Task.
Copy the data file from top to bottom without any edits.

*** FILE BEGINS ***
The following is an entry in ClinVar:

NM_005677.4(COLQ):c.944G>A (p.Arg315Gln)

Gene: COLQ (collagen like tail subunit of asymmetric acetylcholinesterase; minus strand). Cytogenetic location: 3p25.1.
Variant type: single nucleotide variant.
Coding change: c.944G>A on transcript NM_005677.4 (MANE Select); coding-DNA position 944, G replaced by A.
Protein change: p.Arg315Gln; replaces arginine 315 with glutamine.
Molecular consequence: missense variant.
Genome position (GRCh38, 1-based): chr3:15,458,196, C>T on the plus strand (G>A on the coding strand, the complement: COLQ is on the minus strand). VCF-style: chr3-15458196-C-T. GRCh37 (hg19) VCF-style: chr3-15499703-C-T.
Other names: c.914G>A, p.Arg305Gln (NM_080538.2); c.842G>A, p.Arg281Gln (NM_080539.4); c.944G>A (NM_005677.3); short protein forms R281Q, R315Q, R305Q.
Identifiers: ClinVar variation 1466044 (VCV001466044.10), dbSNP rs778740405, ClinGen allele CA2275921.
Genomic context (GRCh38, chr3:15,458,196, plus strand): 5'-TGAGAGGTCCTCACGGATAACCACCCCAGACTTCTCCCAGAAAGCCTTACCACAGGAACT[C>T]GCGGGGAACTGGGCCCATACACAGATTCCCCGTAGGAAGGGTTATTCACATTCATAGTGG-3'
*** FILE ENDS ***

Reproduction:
The following is an entry in ClinVar:

NM_005677.4(COLQ):c.944G>A (p.Arg315Gln)

Gene: COLQ (collagen like tail subunit of asymmetric acetylcholinesterase; minus strand). Cytogenetic location: 3p25.1.
Variant type: single nucleotide variant.
Coding change: c.944G>A on transcript NM_005677.4 (MANE Select); coding-DNA position 944, G replaced by A.
Protein change: p.Arg315Gln; replaces arginine 315 with glutamine.
Molecular consequence: missense variant.
Genome position (GRCh38, 1-based): chr3:15,458,196, C>T on the plus strand (G>A on the coding strand, the complement: COLQ is on the minus strand). VCF-style: chr3-15458196-C-T. GRCh37 (hg19) VCF-style: chr3-15499703-C-T.
Other names: c.914G>A, p.Arg305Gln (NM_080538.2); c.842G>A, p.Arg281Gln (NM_080539.4); c.944G>A (NM_005677.3); short protein forms R281Q, R315Q, R305Q.
Identifiers: ClinVar variation 1466044 (VCV001466044.10), dbSNP rs778740405, ClinGen allele CA2275921.
Genomic context (GRCh38, chr3:15,458,196, plus strand): 5'-TGAGAGGTCCTCACGGATAACCACCCCAGACTTCTCCCAGAAAGCCTTACCACAGGAACT[C>T]GCGGGGAACTGGGCCCATACACAGATTCCCCGTAGGAAGGGTTATTCACATTCATAGTGG-3'